Like with a CD, after you've first recorded your music you then have it mastered by someone like Mr. Toad's or Ken Lee who will give you a final CDR master which you will in turn send for vinyl mastering. This mastering is the process of having all the music tracks prepared for pressing onto the vinyl format. Cost is about $250 and up. On vinyl, there are two sides, ‚”A” and “B”, or sides I and II and these must be clearly marked (designating a "matrix number"). There are many vinyl mastering houses in the Bay and LA. These include DJ Ngobility ( and Better Quality Sound (818-894-8669). Now it's ready for the record pressing plant. We use Bill Smith Custom Record Inc. (310.323.6386-PH, 310.322.1813-FAX). After they get the vinyl mastered copy they do a two-step processing, followed by test pressings (cost: $45 for six copies) for you to check out and make sure all sounds okay before they press up your full order. They will also do the label printing for both sides of your record and shrink wrap and put on stickers if ordered. Orders for vinyl can be from 100 to 1000 units. You can also make 7" singles for approx 70% of the 12" cost.


You can always get plain blank covers but let's assume you want a design. This is similar to CD artwork only - you guessed it - bigger so it will cost a bit more to get film output done (esp. color vs. B&W) and also for the printing of the album jacket covers. Another difference is that (usually) you have to independently get the covers done and then sent over to the vinyl pressing plant. We use Stoughton Printing Company, who will supply you with detailed measurements for your design, and will send completed jackets to Bill Smith Custom Record Inc. or whoever manufactures your vinyl. The pressing plant will then shrink wrap, do special request inserts or stickering. Money: It works out at approx $2.25 per single-disc 12" album by the time you factor in all costs.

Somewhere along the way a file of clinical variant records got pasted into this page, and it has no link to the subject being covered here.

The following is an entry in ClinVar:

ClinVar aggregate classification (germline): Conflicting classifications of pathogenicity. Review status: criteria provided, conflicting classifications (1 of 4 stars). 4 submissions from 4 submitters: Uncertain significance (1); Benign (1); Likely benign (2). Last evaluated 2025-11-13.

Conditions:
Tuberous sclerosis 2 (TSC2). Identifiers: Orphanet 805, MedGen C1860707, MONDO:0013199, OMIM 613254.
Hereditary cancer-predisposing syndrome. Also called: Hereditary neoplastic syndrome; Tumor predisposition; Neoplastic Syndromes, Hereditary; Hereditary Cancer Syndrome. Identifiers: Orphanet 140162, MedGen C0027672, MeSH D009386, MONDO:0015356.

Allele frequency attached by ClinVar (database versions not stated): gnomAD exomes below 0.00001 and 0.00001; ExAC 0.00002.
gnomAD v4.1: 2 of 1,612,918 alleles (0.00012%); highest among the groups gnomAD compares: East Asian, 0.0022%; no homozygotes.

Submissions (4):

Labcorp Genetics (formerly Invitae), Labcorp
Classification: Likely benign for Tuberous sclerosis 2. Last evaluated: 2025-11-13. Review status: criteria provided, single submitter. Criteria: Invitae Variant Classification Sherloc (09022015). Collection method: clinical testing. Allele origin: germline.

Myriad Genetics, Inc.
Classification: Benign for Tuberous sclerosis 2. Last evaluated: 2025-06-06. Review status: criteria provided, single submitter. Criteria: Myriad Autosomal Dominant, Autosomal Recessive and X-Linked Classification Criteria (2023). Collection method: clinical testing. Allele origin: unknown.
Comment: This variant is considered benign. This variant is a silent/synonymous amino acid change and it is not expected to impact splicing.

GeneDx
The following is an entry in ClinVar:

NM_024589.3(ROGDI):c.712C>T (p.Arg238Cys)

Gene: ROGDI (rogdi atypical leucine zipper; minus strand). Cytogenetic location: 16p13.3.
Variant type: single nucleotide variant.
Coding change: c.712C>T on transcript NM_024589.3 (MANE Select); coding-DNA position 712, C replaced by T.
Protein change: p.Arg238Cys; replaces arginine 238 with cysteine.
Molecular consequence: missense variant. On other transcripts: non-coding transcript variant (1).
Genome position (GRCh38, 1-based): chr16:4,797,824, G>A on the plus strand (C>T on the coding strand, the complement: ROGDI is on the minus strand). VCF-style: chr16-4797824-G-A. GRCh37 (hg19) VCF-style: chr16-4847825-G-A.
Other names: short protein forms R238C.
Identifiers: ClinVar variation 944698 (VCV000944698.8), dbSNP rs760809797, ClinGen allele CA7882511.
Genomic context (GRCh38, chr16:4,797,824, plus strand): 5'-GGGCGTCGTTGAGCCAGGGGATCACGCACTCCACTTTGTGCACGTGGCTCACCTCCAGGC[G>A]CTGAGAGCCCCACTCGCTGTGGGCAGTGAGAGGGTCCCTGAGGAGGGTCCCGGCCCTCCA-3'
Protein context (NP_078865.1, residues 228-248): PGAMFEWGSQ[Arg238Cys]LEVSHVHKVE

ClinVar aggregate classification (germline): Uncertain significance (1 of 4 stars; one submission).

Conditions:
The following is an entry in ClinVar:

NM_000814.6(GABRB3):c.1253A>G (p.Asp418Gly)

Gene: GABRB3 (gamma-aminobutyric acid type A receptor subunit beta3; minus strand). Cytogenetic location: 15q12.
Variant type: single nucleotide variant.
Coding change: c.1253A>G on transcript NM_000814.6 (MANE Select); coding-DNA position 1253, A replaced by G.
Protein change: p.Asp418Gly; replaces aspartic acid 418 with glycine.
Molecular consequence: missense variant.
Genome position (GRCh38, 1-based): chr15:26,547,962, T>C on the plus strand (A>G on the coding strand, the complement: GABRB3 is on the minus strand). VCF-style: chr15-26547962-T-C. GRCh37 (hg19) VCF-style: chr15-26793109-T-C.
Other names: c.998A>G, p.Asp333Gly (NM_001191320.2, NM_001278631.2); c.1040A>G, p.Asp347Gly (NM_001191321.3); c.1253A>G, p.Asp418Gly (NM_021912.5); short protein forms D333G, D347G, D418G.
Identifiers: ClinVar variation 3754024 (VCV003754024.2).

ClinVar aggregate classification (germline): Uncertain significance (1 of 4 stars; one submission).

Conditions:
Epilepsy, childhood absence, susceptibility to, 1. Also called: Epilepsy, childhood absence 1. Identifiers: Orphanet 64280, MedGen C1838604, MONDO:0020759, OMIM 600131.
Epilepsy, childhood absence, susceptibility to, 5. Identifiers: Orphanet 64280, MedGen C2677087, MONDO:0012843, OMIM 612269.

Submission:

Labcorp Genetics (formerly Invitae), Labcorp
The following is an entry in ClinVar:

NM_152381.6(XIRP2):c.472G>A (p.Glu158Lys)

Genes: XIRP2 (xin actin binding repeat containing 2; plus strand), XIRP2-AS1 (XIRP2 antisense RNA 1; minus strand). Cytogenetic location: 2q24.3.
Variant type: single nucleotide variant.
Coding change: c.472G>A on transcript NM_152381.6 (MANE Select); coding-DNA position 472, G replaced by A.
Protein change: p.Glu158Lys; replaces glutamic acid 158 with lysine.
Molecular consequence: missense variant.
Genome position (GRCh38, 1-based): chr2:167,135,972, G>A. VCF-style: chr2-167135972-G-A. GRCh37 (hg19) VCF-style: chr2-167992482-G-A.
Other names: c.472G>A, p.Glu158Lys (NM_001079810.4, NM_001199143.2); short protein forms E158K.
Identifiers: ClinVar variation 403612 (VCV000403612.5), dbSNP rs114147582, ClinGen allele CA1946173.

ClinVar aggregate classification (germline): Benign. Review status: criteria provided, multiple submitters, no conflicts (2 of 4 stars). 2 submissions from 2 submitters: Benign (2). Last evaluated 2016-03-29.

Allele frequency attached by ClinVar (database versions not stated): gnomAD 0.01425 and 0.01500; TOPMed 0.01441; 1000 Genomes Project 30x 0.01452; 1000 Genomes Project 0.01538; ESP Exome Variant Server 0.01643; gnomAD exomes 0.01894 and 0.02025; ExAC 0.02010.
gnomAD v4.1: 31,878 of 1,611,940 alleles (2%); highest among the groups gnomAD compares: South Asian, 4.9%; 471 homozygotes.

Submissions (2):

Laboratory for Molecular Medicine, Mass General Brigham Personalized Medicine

If you don't have time to dub off your own VHS copies one at a time then you may want to get them mass-duplicated at a plant such as Allied Vaughn in Brisbane, CA (Contact Sales Rep. Steven Breslin: 415.656.2200). After you have given them your master video (preferably on Beta tape) they will promptly run off your copies (usually about a week but they can rush orders at an extra fee). For a typical one-hour music format video, with orders starting at 50 units and up, prices can vary from about $1.75 to $3.00. Variants include not just the size of the order but also the type of VHS cover case used. These can be the more expensive hard cover case with which they will slip in your Xeroxed one page covers you supply or the less expensive (and flimsy) cardboard covers that are usually used. Note that the drawback to these is that they require a minimum order of 2500 covers.


Now you have your finished record, CD, and video. The only step left for you to do is push sales of your product. There are a couple of options for you to try. You can either try a door-to-door approach, or take your goods to record shops such as Bay Area faves as Amoeba and Aquarius Records for consignment, or shop the many distributors available. Good luck and if you have any specific questions or information up-dates, e-mail (Yve-One, Hip Hop Slam)